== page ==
flaming vs accuracy [was Re: Performance of int/long in Python 3]

jmfauth wxjmfauth at gmail.com
Thu Mar 28 21:26:57 CET 2013

On 28 mar, 18:55, Chris Angelico <ros... at gmail.com> wrote:
> On Fri, Mar 29, 2013 at 4:48 AM, jmfauth <wxjmfa... at gmail.com> wrote:
> > If Python had imlemented Unicode correctly, there would
> > be no difference in using an "a", "é", "€" or any character,
> > what the narrow builds did.
> I'm not following your grammar perfectly here, but if Python were
> implementing Unicode correctly, there would be no difference between
> any of those characters, which is the way a *wide* build works. With a
> narrow build, there is a difference between BMP and non-BMP
> characters.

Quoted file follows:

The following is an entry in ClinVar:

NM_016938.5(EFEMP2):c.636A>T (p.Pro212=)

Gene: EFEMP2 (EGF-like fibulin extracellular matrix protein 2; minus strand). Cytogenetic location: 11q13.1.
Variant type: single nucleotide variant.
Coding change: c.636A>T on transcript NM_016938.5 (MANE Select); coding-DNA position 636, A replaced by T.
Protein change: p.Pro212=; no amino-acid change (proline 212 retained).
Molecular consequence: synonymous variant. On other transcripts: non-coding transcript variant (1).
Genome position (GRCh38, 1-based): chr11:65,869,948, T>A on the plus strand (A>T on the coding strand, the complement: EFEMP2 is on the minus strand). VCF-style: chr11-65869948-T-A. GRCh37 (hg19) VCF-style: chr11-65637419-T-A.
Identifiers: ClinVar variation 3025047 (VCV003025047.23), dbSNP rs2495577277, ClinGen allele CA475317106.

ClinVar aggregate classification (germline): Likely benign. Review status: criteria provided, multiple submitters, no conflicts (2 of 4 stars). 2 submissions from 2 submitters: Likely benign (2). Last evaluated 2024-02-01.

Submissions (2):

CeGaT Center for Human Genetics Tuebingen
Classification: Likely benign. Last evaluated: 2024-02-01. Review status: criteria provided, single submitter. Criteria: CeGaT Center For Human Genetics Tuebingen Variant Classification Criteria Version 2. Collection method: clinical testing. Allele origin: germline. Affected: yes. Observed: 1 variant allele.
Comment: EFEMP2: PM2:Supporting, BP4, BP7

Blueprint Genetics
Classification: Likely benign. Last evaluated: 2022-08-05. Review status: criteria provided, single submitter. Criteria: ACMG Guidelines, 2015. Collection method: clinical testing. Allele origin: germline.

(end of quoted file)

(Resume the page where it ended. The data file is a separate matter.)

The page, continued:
> ChrisA


The wide build (I never used) is in my mind as correct as
the narrow build. It "just" covers a different range in unicode
(the whole range).

Claiming that the narrow build is buggy, because it does not
cover the whole unicode is not correct.

Unicode does not stipulate, one has to cover the whole range.
Unicode expects that every character in a range behaves the same
way. This is clearly not realized with the flexible string
representation. An user should not be somehow penalized
simply because it not an ascii user.

If you take the fonts in consideration (btw a problem nobody
is speaking about) and you ensure your application, toolkit, ...
is MES-X or WGL4 compliant, your are also deliberately (and
correctly) working with a restriced unicode range.


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